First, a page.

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As seen from Earth, planets such as Mars and Jupiter exhibit retrograde motion when they are near opposition (from Earth). I am wondering how this effect extends to very distant objects, such as those in the Kuiper Belt.

Since objects in the Kuiper Belt orbit the Sun at a velocity much slower than Earth (or Mars or Jupiter for that matter) because of Kepler's third law I'd imagine that retrograde motion for these objects is more extreme in the sense that these objects are seen to be in retrograde motion for a longer time and over a larger portion of the sky (in an angular sense) than would be seen for any of the planets.

In an extreme case, is it possible that a very distant Kuper Belt Object (KBO) would never be observed in prograde motion? I imagine that if you were to observe a KBO that was in the direction of Earth's motion then there would be no contribution from the Earth's velocity on the observation and you would be able to see the object in prograde motion, no matter how slow it was travelling. However, such an object would likely be obscured by sunlight, since objects that lie in the direction of Earth's motion lie above the day/night interface on the Earth. My question here is that, given real-life observational constraints (like sunlight) how far from the Sun would an object have to be to never be seen in prograde motion? You can be mathematical.

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No, this is not possible. Kuiper belt objects are in orbit around the Sun and their average distance (semi-major axis) will be beyond the orbit of Neptune. This means that their orbital period will be much longer than Earth's (following Kepler's third law). In the most extreme case (further away) the motion of the object will be virtually non observable and the object will appear not to move with respect to the background stars apart from the apparent motion due to parallax.

These objects will still show apparent retrograde and prograde motion because of the movement of the Earth around the Sun. This prograde and retrograde motion can also be observed in nearby stars where it is used to measure the parallax and thereby the distance to the star. See the figure below for the apparent motion of a star as measured by Hipparcos.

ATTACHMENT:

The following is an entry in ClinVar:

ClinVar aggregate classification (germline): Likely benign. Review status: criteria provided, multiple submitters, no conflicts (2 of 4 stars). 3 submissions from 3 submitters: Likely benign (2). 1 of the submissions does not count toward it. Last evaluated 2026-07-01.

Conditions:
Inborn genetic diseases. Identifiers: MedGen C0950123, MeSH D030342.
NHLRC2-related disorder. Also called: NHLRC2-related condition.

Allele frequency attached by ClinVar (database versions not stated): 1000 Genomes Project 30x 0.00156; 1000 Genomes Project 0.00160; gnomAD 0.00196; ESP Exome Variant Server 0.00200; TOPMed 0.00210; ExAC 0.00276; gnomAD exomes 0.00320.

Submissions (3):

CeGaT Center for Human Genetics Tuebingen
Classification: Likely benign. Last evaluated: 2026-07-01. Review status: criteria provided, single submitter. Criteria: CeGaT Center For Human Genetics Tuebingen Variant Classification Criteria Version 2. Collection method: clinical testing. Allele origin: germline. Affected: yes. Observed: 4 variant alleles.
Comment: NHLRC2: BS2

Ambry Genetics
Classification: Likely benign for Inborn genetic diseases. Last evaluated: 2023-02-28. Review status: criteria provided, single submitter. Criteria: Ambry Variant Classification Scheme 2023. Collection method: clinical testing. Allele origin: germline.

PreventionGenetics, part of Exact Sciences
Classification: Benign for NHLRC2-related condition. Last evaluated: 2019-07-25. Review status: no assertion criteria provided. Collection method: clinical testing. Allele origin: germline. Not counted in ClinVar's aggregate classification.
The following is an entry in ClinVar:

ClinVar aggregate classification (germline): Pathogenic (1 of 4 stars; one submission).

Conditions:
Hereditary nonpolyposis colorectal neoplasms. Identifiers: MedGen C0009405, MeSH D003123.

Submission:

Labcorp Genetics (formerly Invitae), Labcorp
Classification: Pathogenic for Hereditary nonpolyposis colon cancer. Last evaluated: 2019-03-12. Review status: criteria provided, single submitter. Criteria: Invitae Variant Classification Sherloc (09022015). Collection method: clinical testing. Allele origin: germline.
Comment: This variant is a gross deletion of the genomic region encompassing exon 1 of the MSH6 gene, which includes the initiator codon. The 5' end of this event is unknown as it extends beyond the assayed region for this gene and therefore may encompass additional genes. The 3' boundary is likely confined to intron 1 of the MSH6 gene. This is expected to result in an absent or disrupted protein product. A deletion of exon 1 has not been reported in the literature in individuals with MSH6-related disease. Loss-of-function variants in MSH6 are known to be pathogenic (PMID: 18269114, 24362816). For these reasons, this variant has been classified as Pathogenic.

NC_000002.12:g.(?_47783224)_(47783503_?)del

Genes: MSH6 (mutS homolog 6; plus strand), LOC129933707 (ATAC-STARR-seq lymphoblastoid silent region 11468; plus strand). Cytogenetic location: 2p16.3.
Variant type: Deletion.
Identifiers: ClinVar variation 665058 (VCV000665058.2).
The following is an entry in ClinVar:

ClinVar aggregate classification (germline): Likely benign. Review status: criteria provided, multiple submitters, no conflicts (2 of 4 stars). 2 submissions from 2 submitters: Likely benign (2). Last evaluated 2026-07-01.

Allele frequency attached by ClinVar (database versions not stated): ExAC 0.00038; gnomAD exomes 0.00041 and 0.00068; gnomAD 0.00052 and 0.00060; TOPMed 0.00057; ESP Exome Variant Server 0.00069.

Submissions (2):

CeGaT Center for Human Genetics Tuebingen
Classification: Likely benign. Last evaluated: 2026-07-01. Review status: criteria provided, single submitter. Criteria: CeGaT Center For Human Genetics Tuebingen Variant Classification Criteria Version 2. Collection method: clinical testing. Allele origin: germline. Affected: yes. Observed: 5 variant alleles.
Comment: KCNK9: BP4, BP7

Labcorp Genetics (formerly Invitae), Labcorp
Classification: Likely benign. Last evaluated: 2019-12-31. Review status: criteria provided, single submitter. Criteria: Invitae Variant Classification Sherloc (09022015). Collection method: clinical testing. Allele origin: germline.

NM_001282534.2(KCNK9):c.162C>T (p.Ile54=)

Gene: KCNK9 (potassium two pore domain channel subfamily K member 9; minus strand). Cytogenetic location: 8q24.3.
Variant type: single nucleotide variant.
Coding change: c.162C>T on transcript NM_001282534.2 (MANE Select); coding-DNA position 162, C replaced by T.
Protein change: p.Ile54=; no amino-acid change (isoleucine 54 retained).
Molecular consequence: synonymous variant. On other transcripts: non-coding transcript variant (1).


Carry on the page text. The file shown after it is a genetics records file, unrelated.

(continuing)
I imagine that if you were to observe a KBO that was in the direction of Earth's motion then there would be no contribution from the Earth's velocity on the observation and you would be able to see the object in prograde motion, no matter how slow it was travelling.

The direction of the Earth's motion is constantly changing (changes 360° in a year) so the time at which a KBO will be in the direction of the motion of the Earth will be very short.

This figure shows prograde and retrograde motion of a star as measured by Hipparcos.

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  • $\begingroup$ A main component of my question is, given constraints like not being able to observe during the daytime, would we be able to see this prograde motion? If the prograde motion only ever occurs when the sun is up or close to up then we will never be able to observe it. $\endgroup$ – NeutronStar Jan 28 '15 at 18:18
  • $\begingroup$ Good point, the prograde motion of an object infinitely far away will take 6 months. And it will occur when the Earth is on the half of its orbit that is opposite to the KBO. That is when the KBO will be most difficult to observe. The worst circumstances will be when the KBO is exactly on the ecliptic. But even then it will still be observable when it just starts the prograde motion or when it is about to end the prograde motion. At least from somewhere on the Earth, for instance, one of the poles. At that point the angle KBO-Earth-Sun will be about 90 degrees. $\endgroup$ – Dieudonné Jan 28 '15 at 18:38
  • $\begingroup$ To add to my comment: astronomical twilight is defined when the Sun is 18 degree below the horizon. If the Sun is lower than that, observations should be possible from a site that is dark enough. When the KBO a starts or ends its prograde motion the angle is 90 degrees. That should be enough. $\endgroup$ – Dieudonné Jan 28 '15 at 18:43

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